Still Arkansas was up 68-67 at 6:33 after Rhodes missed a second free throw. Thomas subbed-in, only to turn the ball over to Stewart for a fastbreak foul and free throws that put State back in front at 6:02. UA's Vincent Hunter had two shots from the same corner-spot in a series, and missed both.

Likely the crucial series followed as Rhodes missed a jumper but the tied-rebound went to State. Gordon was having an awful offensive evening, missing his first eight shots. Yet when the ball came to him on the left-baseline, with two big men between him and the rim, MSU's muscular guard went right at all of them.

"I held them off, I'm glad they didn't call an offensive foul!" he admitted. "But I had to hold them off to get one in." Which he did. "He made a huge play right there on that out-under," Stansbury said. There was 4:54 left but State never trailed again as Varnado canned consecutive free throws. In fact the last ten Bulldog points came off 13 charity chances.

"We went to the line again today and knocked them down and that's pretty good for us," said Stansbury. Weems and Ervin got the only Arkansas baskets of the final five minutes, as they ended up the leading Razorback scorers with 14 and 15 points respectively. Beverly added 11 and forward Darian Townes 10 off the bench. But the UA inside game was almost non-existent as Hill and Thomas combined for eight points, most of that on putbacks.

Stewart had three of State's five treys and 19 total points, along with a surprising five rebounds. Varnado produced a double-double with ten points and boards alike, and three blocks. Maybe the real inside-story was Gordon, the team's scoring leader all season, ending up with nine points; seven from the stripe.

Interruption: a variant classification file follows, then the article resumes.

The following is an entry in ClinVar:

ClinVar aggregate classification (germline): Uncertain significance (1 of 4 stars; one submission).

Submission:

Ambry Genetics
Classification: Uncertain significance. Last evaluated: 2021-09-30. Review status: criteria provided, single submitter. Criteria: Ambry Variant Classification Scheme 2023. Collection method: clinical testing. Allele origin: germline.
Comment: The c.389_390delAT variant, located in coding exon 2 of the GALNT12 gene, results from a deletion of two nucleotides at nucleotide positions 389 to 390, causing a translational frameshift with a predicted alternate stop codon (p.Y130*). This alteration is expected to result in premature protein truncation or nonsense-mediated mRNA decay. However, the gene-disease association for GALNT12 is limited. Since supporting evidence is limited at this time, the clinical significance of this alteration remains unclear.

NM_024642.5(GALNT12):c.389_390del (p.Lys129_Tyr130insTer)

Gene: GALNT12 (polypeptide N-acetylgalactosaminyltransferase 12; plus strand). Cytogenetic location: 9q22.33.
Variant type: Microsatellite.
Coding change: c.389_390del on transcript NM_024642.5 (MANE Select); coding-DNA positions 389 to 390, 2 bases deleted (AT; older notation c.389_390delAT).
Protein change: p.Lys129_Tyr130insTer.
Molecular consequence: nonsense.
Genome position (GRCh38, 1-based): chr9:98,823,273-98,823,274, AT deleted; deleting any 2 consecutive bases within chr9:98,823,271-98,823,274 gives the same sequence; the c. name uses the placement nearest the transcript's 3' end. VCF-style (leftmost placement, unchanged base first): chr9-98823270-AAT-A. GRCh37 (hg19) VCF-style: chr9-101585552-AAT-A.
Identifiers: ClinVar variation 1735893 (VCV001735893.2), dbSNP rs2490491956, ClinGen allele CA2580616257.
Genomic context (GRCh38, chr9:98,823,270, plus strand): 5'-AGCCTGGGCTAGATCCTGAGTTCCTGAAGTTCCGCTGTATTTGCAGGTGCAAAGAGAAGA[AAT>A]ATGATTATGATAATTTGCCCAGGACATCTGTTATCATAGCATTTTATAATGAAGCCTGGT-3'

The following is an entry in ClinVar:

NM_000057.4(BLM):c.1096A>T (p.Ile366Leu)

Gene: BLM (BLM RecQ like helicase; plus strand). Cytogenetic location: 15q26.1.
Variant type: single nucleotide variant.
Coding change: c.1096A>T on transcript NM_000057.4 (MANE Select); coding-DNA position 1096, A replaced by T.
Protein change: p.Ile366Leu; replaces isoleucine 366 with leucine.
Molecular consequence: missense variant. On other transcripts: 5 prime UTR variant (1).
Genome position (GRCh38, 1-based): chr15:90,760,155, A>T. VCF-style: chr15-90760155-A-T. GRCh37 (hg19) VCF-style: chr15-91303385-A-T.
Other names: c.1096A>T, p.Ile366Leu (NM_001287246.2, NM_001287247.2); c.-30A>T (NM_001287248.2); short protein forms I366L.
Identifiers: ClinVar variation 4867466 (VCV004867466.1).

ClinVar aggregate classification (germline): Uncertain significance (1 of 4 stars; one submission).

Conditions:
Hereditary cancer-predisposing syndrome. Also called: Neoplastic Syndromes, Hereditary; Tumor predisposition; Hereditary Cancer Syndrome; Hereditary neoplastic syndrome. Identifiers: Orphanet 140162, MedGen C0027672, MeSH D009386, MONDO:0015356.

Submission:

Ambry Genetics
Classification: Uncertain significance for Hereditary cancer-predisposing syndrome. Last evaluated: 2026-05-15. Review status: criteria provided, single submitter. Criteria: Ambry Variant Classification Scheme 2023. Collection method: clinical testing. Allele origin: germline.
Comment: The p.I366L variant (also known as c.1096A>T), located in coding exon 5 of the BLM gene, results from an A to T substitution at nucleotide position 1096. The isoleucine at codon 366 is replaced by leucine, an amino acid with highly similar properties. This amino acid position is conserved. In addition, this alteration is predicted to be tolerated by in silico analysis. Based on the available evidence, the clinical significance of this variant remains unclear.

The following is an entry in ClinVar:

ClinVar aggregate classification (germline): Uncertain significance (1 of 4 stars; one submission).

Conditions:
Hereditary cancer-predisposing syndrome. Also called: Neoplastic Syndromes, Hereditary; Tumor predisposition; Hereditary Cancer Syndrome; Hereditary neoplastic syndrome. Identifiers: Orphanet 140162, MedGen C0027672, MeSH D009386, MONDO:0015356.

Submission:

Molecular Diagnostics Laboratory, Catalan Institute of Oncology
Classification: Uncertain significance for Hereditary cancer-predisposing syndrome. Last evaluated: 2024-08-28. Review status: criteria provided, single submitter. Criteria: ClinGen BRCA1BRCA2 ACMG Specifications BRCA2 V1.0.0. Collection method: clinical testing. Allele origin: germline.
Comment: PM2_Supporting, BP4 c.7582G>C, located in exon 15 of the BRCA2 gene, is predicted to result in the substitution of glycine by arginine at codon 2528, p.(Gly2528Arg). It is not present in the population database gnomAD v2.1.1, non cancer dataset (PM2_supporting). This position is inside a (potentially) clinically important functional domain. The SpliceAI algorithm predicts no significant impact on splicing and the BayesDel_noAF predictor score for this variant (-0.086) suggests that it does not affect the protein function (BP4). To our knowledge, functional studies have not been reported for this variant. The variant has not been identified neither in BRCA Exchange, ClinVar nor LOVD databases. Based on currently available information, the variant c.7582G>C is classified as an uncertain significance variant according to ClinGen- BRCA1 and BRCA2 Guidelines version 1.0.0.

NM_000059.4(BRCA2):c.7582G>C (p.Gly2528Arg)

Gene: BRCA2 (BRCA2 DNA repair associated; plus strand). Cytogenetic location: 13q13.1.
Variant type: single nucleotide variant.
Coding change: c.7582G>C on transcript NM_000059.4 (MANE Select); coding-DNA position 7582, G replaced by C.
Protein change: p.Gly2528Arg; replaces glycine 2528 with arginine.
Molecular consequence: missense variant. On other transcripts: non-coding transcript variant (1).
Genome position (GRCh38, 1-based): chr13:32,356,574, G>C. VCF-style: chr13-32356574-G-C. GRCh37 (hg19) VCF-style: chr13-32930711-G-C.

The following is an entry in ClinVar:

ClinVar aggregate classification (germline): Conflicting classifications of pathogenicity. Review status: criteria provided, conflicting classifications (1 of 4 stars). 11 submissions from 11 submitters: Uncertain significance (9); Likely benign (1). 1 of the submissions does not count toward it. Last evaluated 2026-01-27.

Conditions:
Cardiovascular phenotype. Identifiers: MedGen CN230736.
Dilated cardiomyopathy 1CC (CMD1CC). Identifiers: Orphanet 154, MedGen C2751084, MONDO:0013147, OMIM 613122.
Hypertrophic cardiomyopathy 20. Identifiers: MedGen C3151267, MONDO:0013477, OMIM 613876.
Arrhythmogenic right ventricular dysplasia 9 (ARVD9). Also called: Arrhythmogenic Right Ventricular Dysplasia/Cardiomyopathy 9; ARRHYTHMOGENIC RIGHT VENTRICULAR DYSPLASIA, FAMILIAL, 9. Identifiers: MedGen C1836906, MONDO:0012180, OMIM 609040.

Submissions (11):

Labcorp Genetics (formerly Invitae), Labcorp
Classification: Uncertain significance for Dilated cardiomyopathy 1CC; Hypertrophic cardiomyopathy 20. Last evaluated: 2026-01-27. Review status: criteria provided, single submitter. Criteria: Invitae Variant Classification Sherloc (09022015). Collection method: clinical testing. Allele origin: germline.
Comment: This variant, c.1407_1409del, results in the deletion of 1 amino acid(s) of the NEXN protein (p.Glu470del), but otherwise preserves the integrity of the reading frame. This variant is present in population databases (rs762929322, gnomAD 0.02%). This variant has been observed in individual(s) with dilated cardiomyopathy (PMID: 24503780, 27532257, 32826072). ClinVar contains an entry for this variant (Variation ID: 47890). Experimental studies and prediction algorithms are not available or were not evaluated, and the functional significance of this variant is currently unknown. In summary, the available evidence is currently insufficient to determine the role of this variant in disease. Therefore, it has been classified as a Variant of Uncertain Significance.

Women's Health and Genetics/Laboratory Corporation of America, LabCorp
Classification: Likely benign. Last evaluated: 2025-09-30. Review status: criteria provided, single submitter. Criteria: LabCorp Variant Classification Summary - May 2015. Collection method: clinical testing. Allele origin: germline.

"If you'd told me Jamont would score one field goal and we'd win, I wouldn't have believed it," Stansbury said. "But we had some guys step up." Such as Bailey inside with eight points in 11 minutes. And if Gordon didn't produce big points, he did have eight rebounds and eight assists along with a pair of swats…including the game-capper at six seconds.

Now with a real loop-lead to enjoy, Stansbury still tried to contain team enthusiasm. "The W is huge," he said, "but it's one win. It's a marathon and we're not finished." Especially not with a week on the road right ahead, featuring visits to Ole Miss and South Carolina. Either stop could be a stumbling-spot on their way to March. "We think about all that," said Gordon. "Mostly the NCAA. But we still try to focus on this one-game-at-a-time."

Rhodes knows how the big picture looks now. "The away games are going to be tough, that's where we're going to show our toughness. If we want to be a championship team we're going to have to win those away games."